I have plowed through hundreds of articles and many books on international relations, and, at the end of the day, my children's questions on power relations in the playground seem to be more relevant than the most serious ones posed by academics: "Why do the bullies always win?"
The same could be asked of the international system. In recent years, the international community has rewarded the naughty and neglected the nice. Hundreds of groups are stateless or discriminated against in their home states, yet only a small minority employ terror.
But it is these violent groups who have attained a place on the international agenda. Meanwhile, the poorest nations of the world who are not using terrorist actions to call attention to their plight remain nearly invisible to international aid donors.
In the past year, Washington's mantra has been "poverty breeds terror." Sympathizers with the perpetrators of the Sept. 11 attacks claim that the terrorists who killed more than 3,000 people were driven to do it by the humiliation they suffered in their impoverished homelands.
This line of reasoning only causes unnecessary guilt for the deprivation in the Arab world - a land of abundant oil resources enjoyed lavishly by the Arab ruling families. Research shows that it is from these relatively wealthy, well-educated classes that perpetrators of terrorism - including the Sept. 11 terrorists - usually come.
This issue of rewarding the bully extends to those nations involved in the proliferation of weapons of mass destruction. North Korea had violated its commitment to the Nuclear Nonproliferation Treaty by allocating meager resources to building nuclear weapons instead of to feeding a starving population. What did the US give Pyongyang in response in 1994? A whole package of goodies along with a request to not be naughty again. This year, North Korea revealed that the gifts were lavished in vain. Pyongyang continued its drive to build nuclear weapons while still under the shroud of the treaty, which it broke from last week.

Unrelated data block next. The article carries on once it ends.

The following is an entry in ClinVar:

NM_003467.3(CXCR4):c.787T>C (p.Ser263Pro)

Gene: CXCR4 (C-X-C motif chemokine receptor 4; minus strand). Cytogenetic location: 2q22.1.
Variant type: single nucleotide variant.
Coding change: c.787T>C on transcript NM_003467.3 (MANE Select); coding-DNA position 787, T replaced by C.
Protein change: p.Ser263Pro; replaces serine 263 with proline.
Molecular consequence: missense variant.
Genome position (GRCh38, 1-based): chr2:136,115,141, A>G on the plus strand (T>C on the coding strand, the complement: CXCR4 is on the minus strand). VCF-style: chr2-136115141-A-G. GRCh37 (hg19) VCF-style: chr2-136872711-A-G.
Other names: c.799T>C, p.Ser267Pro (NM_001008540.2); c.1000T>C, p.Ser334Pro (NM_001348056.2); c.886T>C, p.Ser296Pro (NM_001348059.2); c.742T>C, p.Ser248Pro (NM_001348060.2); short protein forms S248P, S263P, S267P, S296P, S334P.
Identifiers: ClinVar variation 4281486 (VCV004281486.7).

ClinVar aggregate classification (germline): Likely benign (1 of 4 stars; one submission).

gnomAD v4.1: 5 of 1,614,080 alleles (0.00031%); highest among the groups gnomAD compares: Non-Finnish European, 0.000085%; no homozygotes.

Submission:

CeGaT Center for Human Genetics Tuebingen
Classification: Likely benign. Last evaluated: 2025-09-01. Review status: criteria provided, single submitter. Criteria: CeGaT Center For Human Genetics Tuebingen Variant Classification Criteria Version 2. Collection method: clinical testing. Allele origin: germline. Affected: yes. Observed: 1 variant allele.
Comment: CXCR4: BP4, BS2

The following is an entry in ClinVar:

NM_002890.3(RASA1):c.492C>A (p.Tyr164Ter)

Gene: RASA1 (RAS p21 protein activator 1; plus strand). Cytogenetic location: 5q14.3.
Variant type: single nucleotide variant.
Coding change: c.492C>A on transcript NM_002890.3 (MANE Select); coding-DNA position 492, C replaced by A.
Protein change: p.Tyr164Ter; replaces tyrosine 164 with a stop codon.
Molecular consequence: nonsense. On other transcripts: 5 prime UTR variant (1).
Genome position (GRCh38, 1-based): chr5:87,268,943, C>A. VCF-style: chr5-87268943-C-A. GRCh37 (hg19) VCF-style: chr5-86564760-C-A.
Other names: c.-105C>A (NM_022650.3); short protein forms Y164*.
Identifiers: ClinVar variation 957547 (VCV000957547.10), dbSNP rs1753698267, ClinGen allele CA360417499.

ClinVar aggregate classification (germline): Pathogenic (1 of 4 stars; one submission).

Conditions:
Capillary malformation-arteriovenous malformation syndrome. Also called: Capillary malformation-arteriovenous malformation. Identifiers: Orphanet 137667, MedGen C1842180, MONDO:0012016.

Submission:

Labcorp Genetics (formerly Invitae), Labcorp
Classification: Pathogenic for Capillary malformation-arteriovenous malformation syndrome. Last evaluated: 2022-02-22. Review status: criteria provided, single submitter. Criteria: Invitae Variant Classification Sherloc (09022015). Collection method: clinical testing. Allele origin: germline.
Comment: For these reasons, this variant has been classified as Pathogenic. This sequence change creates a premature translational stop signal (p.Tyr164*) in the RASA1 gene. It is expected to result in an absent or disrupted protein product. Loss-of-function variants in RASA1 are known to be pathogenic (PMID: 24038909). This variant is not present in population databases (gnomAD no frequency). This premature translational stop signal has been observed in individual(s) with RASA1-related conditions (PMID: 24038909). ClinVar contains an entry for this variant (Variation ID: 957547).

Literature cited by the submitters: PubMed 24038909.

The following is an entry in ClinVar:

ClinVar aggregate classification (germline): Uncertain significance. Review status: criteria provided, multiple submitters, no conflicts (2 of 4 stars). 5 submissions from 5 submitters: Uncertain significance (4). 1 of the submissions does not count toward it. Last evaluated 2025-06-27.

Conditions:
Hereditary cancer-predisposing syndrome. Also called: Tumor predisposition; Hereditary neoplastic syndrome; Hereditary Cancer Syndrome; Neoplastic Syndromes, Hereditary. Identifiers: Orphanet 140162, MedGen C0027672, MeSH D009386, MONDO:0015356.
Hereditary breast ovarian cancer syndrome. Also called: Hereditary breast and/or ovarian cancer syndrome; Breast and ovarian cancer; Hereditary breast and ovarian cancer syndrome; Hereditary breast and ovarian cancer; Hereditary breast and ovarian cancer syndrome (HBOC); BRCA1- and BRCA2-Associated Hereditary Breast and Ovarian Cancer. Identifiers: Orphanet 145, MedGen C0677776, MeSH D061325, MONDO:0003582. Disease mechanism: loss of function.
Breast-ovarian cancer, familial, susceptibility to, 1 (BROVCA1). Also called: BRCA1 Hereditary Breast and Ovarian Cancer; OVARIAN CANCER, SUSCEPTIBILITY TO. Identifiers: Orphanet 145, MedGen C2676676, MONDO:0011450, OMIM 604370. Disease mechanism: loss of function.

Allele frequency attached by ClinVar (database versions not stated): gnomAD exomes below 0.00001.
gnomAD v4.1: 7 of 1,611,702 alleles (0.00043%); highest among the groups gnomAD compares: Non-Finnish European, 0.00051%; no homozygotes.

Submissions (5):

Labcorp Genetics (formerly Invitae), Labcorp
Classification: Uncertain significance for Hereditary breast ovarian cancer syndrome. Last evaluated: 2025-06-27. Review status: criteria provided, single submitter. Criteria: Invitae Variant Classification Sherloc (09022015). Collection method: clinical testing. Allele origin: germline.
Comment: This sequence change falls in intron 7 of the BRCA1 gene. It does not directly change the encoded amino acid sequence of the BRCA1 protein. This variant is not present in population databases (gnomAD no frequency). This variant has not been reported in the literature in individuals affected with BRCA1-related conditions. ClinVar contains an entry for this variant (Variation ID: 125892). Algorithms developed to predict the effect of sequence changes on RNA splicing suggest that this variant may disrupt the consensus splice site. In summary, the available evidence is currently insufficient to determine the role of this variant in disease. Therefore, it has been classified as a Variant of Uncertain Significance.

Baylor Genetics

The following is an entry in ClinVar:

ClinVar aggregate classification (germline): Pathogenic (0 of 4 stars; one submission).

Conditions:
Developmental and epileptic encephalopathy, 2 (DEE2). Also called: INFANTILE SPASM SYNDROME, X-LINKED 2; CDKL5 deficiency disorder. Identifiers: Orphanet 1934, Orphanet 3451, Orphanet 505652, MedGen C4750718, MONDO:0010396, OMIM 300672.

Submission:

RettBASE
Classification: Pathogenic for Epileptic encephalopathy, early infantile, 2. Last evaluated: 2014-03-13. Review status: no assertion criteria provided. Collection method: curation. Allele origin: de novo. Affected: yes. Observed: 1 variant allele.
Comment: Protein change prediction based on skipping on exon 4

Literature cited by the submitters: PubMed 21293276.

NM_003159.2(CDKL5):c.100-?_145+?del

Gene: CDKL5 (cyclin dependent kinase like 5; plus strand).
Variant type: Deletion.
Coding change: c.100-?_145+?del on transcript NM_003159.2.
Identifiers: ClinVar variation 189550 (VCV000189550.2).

In contrast, during the first part of the last decade, the Republic of Kazakhstan voluntarily surrendered its Soviet-era nuclear weapons for demolition. However, it received little recognition or security compensation for the risk it took in order to improve regional security and ensure that these weapons would not fall into other hands.
In the past year, the US has invested millions of dollars in a futile effort to show a friendly face to the masses in the Arab world. Yet Washington invests only minimal funds toward developing cooperation with the pro-Western Muslims of Central Asia and the Caucasus.
A number of countries in Central Asia and the Caucasus have also been extremely cooperative with the US in its war on international terror. Kazakhstan and Azerbaijan have foiled attempts by neighboring Middle Eastern countries to obtain materials, knowledge, and the assistance of individuals to advance their efforts in obtaining weapons of mass destruction. Generous steps by these Muslim-populated states have gone largely unrecognized, although they run the risk of offending their Middle Eastern neighbors.
Then there is the question of refugees. Hijacked airplanes and buses of civilians blown up garner notice. But what about the hundreds of thousands of refugees worldwide who do not use violence?
For example, more than 800,000 Azerbaijanis have been displaced in the past decade by the war with Armenia over the region of Nagorno-Karabakh. These refugees have not used one incident of terrorism to call attention to their plight, and thus the international community does not give priority to addressing their grievances. Despite clear UN resolutions supporting their claims to return to their homes, no action is taken.
What can be done? The international community shouldn't offer incentives to states to remain members of international conventions if those states severely violate these same agreements. Iran and North Korea have used the cover of such treaties to advance programs of mass destruction. This behavior should not be condoned simply because policymakers don't like the idea of their orderly treaties breaking down.
Prioritizing international issues should depend on a number of factors, including the urgency of the needs of the people who are in distress and the feasibility of resolving the conflict at hand. US legislators should support programs that build cooperation with US friends in the Muslim world, such as in Central Asia and the Caucasus.
Terrorists and would-be terrorists don't deserve appeasement and legitimization of grievances simply because they have used violence to capture the world's attention. We've wasted enough time ignoring the most deserving by pandering to the bullies on the international playground.
• Brenda Shaffer is research director at Harvard's Caspian Studies Program at the Kennedy School of Government and author of 'Borders and Brethren: Iran and the Challenge of Azerbaijani Identity.'